Not every brand is expected to go above and beyond for their employees but your intentions are definitely judged by your decisions. So on one end of the spectrum world’s most valued IT services Tata Consultancy Services (TCS) promised that the company will not lay off any of its 450k employees and will also honour the offer letters that were given to the freshers. While on the other end, although AirBnB made a critical mistake of laying off 1900 employees globally in the midst of the pandemic citing total shutdown of the hospitality industry, they partially salvaged the situation by showing genuine intent to help the affected. They launched a microsite with the complete listing of all ex-employees with their profiles, résumés and work samples. Chief Brian Chesky himself tweeted – ‘We have great people leaving Airbnb, and I think other companies will love them as much as I do. If you are hiring, reach out to me at email@example.com and our team will connect you.’ and promised a “significant portion” of its in-house recruiters to spend the rest of the year helping the laid-off employees find a new place to work. So while TATA’s ethics lesson should be the pinnacle of corporate culture, AirBnb’s rehiring effort should be the welcome bottomline benchmark of empathy for any brand in the world if they want to keep attracting an enviable talent pool across the world. Your brand can no longer stay an enigmatic concept; to stay relevant with the times it needs to shed all the facade and elevate itself to being the person you really aspire to work with.
A separate legal entity was never meant to discount humanity.
The Domino Effect
Possibly the biggest shift in the eyes of stakeholders of yesteryears and today is the clarity of how every business decision has an indelible impact on our planet. And this tiny blue ball right now needs our kindness most of all to literally survive. As much as the conventional wisdom of running a business old school meant increasing the profit margin by all means, today it can’t come at the expense of nature mutilation. Every year people are getting more aware of the impending climate catastrophe and they just won’t support it with their money anymore. Colgate has promised to switch all their products to recyclable material by 2025. This September Google became the first major corporation to announce a zero net carbon footprint. And dozens of billion-dollar ventures will follow in the next two years.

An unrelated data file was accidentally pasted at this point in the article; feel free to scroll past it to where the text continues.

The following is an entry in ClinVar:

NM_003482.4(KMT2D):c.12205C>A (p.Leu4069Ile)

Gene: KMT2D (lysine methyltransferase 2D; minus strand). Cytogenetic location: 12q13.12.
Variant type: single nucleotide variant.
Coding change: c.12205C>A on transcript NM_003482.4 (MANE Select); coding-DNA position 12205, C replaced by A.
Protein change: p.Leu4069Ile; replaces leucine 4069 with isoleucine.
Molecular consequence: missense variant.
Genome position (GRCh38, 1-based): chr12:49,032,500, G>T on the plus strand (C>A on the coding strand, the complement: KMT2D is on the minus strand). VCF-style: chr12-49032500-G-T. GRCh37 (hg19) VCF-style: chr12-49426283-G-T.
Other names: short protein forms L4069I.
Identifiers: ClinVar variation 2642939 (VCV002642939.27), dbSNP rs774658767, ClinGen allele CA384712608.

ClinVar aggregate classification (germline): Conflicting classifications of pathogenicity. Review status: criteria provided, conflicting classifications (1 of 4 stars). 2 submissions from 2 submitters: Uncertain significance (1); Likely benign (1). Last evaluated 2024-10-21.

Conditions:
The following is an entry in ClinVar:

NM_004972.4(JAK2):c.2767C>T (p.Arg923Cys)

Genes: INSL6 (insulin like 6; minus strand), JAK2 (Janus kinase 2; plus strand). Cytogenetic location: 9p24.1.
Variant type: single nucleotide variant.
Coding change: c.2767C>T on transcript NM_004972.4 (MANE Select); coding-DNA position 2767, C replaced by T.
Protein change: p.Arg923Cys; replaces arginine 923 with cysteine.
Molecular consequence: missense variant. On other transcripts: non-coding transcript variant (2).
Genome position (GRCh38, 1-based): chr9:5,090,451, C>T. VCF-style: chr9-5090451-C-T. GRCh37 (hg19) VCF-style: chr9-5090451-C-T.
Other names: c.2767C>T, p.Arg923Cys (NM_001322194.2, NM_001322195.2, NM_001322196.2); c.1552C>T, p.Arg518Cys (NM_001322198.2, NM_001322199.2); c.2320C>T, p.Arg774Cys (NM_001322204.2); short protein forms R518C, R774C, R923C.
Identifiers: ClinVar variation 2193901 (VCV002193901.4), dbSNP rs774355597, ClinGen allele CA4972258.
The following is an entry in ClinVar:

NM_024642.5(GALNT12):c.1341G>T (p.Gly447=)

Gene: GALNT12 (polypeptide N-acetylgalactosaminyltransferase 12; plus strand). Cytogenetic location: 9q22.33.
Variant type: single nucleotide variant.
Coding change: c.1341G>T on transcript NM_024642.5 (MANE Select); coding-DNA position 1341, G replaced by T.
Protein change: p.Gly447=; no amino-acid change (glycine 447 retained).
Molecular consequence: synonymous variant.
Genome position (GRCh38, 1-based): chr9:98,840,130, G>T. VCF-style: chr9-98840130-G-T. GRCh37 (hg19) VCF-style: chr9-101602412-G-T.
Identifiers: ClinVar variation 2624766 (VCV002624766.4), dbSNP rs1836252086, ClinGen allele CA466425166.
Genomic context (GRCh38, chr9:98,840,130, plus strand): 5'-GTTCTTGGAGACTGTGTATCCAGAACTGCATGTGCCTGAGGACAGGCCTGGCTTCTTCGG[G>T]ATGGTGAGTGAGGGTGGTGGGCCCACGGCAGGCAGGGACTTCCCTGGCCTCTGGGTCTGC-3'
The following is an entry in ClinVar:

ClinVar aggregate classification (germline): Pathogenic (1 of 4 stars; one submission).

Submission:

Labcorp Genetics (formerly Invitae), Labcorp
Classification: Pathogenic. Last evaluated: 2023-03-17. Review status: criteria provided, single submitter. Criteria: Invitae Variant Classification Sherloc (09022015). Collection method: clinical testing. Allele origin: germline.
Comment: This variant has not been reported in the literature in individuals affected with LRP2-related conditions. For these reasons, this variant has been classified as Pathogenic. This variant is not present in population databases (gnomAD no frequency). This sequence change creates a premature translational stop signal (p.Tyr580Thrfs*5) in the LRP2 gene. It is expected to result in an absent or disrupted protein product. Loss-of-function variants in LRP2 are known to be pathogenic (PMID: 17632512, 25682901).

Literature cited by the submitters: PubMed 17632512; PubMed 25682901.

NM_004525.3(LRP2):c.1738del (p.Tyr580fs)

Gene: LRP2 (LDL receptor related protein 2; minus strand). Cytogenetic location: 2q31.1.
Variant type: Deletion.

If you peel off a brand to its bone, you will find its purpose at its most vulnerable core. A purpose that is meaningful, sustainable and inclusive. And that purpose needs all the empathy and kindness this world has to offer to be preserved. As Gibran once said, tenderness and kindness are manifestations of strength and resolution. The greatest visionaries of this world wouldn’t have achieved what they did just with their gifts without a deep-rooted desire to change the world for far, far better. As writers of TBWA/Chiat/Day two decades ago perfectly surmise – because the ones who are crazy enough to think that they can change the world, are the ones who do. And please don’t for a second think that you are trading your billions by trying to make the world healthier. Elon Musk would agree with his electric cars and solar roofs.
Related: The Value of Kindness in Business
Branding experts have repeatedly preached the importance of finding topics people really care about to frame your communication. Emulation-worthy brands for some time now have been using hot words like relatability, positivity, empathy and sustainability. Do you think in a world with open media, woke customers and accountable partners there is any scope for arrogant, indifferent and pretentious megalomaniacs? Kindness is ground zero if you desire respect and demand growth from any stakeholder. And if you think faking it for your gullible audiences than actually being it comes without repercussions, I have two polarising names for you. Ellen DeGeneres and Fred Rogers.
After all, in a divided world, the belongingness and warmth of inspiring brands is both a distraction and cure from all the hatred around.